This story is over 5 years old.

Canadian doctors are writing more opioid prescriptions despite overdose crisis, study says

Researchers say the overprescription of opioids has contributed to the overdose crisis in Canada.

The number of opioid prescriptions has continued to rise in Canada despite a national epidemic of drug overdoses, according to a new study which bolsters criticisms that doctors are overprescribing highly addictive painkillers.

The number of opioid prescriptions rose from 20.2 million in 2012 to 21.5 million in 2016, said the study published on Wednesday by the Canadian Institute for Health Information (CIHI), a non-profit research group.


Canada is the world’s second-biggest consumer of pharmaceutical opioids and experts said the new data underlines a “serious issue” of overprescription, which has impacted addiction rates.

Six opioids — codeine, tramadol, oxycodone, hydromorphone, morphine, and fentanyl (the latter four are considered especially strong) — accounted for more than 96 percent of all opioids prescribed in the study period.

Wednesday’s study follows another report from CIHI, which found that hospitalizations and emergency department visits related to opioid poisoning are also rising in Canada.

More than 2,800 people died of apparent opioid overdoses in 2016, and at least 602 Canadians died in the first quarter of 2017, according to the Public Health Agency of Canada.

“While we are rightly paying close attention to overdose deaths, we need to be looking at a broader range of outcomes: emergency room visits, hospitalizations and prescribing across all age groups,” said Robert Strang, Nova Scotia’s chief medical officer said in a statement released with the study. “If you put together the rates of prescribing with some of the hospitalization data, it shows we have a serious issue in Canada.”

The number of patients being prescribed opioids that are considered “strong” has increased from 52 to 57 percent.

New guidelines

The overprescription of painkillers is often cited by experts as a major factor in the fentanyl overdose crisis responsible for thousands of deaths nationwide. The amount of fentanyl being prescribed by doctors has resulted in many patients becoming dependent and feeling they need increasingly higher doses. And some of that prescription fentanyl has ended on the streets, rather than in medicine cabinets in a trend linked to increased prescriptions.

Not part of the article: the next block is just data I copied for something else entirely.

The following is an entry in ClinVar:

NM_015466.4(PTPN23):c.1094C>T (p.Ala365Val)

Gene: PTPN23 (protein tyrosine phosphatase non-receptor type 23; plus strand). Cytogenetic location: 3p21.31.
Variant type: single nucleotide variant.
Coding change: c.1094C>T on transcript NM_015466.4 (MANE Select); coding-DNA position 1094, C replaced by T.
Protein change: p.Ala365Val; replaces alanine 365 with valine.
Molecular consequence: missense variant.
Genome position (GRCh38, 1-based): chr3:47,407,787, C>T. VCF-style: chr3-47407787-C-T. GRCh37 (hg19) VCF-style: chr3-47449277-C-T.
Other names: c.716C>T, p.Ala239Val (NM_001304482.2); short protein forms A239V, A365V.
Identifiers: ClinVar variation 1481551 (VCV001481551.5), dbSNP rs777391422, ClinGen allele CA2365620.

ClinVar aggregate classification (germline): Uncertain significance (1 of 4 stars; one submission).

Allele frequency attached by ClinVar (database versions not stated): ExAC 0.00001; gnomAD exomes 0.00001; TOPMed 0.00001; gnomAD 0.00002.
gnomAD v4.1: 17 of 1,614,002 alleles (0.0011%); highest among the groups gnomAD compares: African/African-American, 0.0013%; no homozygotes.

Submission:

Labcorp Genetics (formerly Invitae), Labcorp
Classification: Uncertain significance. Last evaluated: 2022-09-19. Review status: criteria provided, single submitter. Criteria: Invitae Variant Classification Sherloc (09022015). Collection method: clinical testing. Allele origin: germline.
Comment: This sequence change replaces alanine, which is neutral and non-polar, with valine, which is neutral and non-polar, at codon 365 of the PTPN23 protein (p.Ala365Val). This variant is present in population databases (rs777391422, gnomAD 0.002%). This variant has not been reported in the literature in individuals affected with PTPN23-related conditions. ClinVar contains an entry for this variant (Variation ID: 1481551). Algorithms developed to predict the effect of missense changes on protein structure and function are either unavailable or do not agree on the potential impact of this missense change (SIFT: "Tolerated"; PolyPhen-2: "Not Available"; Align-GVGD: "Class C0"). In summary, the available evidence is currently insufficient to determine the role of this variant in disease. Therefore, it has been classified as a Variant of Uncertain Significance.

While the number of opioid doses rose nationwide, the quantity of opioids dispensed to Canadians, measured by the average daily dose for an adult, dropped, said the study.

Researchers characterized the reduced daily doses as a positive development: lower quantities encourage doctors and patients to interact more frequently. This, in turn, allows health care providers to monitor how well a drug is working and whether or not the patient needs to keep taking it.

Many doctors started prescribing drugs like fentanyl and hydromorphone after OxyContin, once Canada’s best-selling long-acting opioid, was taken off shelves in 2012, following a rise in reports of abuse and addiction. OxyContin had been aggressively marketed by its maker Purdue Pharmaceuticals as a non-addictive and effective for non-cancer-related pain.

Experts are hopeful that new guidelines on opioid prescriptions released in May will discourage doctors from prescribing opioids as a first-line of treatment for patients with chronic, non-cancer pain, and to opt instead for other kinds of treatments, including non-pharmaceutical therapies.

The guidelines say patients who use opioids like fentanyl and hydromorphone to treat chronic pain should be prescribed no more than 90 milligrams of morphine per day, and ideally, less than 50 mg. Those who are already taking more than 90 mg of morphine should slowly taper their intake down to the lowest effective dose, with the goal of stopping use altogether.